When: Sat., July 11 2015
R5 | SATURDAY, JULY 11
MEMORIAL AUDITORIUM, RALEIGH—I first heard of the Los Angeles quintet R5 while watching MTV Hits, Viacom's pop-focused digital cable outlet. Like sister stations MTV Jams and mtvU, MTV Hits still shows videos all day, its loop of clips serving as an ever-updated feed for pop experiments, successful or not. Despite the occasional "Trap Queen" or Kendrick Lamar nod, its definition of hit leans toward pop-rock—post-Disney mononyms like Demi and Miley, chart debutantes like the bass-loving Meghan Trainor, up-and-comers like the quasi-inspirational Rachel Platten. Despite the channel's name, its wares span inescapable megahits and promoted-yet-ignored curiosities. It's not yet clear on which side R5 will fall.
Four siblings and one family pal, R5 have aspirations toward becoming big stars. Their second album, the forthcoming Sometime Last Night, is meant as an artistic statement. Its 11 songs stem from full-band writing sessions, not outside contributors. "I Know You Got Away" showcases their charm best by splitting the difference between musical-theater pageantry and Dr. Luke stomp. Its winks at power-pop harmonies and sha-la-las provide little thrills, too. The flinty "Dark Side" and the crunchy "Feel Good" are white-bread pop songs with sops to current trends and just enough motion to let you know that the Lynch siblings enjoyed "Stayin' Alive" when it came on oldies radio. The only real misstep arrives when the group's lone woman, Rydel, takes over for "Lightning Strikes"; the producers decided that "anonymous band performing at a CW drama's nightclub" was still a good look.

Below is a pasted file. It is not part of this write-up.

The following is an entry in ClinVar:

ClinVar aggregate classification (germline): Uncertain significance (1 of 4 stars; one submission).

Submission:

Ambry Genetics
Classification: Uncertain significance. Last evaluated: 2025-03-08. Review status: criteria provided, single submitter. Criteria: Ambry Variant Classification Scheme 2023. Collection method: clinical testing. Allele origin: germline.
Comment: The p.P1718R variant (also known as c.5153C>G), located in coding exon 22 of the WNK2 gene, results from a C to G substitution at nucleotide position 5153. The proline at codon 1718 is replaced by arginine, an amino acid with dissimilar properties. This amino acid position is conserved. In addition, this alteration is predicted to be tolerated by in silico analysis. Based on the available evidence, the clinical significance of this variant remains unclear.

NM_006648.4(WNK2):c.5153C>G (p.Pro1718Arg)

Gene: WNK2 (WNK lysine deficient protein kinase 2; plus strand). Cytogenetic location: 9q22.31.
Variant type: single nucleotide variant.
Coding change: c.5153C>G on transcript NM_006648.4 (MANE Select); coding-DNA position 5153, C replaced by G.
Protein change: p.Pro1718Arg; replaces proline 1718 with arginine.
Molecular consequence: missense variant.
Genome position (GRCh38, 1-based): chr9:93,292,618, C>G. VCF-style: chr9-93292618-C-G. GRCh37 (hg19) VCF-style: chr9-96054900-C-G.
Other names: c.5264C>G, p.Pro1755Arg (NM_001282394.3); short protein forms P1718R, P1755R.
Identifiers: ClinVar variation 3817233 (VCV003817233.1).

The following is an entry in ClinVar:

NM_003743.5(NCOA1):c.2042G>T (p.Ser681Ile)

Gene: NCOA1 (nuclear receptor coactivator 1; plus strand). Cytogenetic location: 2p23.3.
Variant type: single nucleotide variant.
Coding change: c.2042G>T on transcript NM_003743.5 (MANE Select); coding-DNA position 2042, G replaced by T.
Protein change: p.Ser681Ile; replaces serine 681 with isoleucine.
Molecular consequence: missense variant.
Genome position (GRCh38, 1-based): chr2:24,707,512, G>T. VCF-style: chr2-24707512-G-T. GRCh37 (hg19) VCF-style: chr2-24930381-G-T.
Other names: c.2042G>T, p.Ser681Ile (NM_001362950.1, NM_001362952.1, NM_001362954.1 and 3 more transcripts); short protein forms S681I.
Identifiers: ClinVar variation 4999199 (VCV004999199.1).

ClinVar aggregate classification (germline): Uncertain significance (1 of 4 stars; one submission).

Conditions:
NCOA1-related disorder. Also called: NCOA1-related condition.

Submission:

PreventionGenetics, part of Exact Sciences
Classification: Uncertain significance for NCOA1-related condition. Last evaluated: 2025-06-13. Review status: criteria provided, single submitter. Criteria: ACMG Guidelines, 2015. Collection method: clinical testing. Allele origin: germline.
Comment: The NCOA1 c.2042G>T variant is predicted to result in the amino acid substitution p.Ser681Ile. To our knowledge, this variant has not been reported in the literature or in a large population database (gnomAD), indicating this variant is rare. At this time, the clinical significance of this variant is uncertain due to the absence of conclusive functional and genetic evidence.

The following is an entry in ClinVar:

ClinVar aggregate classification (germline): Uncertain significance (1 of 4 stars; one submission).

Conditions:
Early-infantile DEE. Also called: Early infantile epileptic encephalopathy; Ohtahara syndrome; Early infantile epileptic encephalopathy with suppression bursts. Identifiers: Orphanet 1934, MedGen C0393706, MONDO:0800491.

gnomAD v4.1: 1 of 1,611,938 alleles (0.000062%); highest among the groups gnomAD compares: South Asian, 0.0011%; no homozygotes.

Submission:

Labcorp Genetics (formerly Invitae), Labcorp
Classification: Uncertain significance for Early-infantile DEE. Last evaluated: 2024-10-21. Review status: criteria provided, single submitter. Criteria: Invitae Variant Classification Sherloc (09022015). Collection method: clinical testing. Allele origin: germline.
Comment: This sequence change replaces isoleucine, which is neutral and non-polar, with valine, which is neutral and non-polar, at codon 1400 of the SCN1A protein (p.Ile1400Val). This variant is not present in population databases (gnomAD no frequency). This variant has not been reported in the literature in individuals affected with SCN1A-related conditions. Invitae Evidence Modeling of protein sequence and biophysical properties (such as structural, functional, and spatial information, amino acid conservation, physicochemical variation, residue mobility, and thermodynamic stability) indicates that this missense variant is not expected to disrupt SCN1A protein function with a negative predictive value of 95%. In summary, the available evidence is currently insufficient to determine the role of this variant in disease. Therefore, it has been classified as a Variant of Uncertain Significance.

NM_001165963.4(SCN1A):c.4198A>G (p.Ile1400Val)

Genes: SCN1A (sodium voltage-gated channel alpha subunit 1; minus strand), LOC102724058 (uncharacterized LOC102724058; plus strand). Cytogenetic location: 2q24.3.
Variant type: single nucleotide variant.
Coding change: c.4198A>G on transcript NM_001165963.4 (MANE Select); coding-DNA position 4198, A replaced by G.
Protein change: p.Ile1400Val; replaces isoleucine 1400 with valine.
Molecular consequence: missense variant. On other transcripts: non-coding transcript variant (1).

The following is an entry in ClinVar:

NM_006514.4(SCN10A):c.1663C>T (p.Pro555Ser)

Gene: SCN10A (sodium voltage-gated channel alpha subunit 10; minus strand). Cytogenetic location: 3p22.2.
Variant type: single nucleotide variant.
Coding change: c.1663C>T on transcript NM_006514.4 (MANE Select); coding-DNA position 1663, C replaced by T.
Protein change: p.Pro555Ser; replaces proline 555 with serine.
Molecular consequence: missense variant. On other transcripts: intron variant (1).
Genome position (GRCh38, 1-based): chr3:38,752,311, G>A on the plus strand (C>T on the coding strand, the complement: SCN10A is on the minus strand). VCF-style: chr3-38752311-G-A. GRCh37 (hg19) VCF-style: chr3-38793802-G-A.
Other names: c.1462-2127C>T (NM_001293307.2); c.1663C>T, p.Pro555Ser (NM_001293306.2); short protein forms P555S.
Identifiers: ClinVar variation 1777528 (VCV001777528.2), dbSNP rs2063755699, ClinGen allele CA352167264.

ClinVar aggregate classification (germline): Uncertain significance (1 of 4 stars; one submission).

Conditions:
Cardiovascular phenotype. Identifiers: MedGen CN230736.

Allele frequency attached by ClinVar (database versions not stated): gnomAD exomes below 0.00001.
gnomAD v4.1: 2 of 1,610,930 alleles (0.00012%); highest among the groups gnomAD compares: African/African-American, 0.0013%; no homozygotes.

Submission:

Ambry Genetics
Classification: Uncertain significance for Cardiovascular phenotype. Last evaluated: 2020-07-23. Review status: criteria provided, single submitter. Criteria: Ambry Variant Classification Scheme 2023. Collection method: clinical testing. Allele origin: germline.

Really, 2015 is a strange time for any band to double down on straight-up pop. The Hot 100's addition of audio and video streams to its charts has rewarded gimmickry, from Taylor Swift's famous-friend-filled "Bad Blood" video to novelties like OMI's island breeze "Cheerleader." The paradox of this era, then, is that bands like R5—with solid tracks, some charm and a sibling-cooperation backstory, to boot—exist on the periphery of pop while making music squarely meant for its middle. Hits? We'll see. Jacob Whitesides and Ryland open. 7 p.m., $27.77–$42.29, 2 E. South St., Raleigh, 919-996-8700, www.dukeenergycenterraleigh.com. —Maura Johnston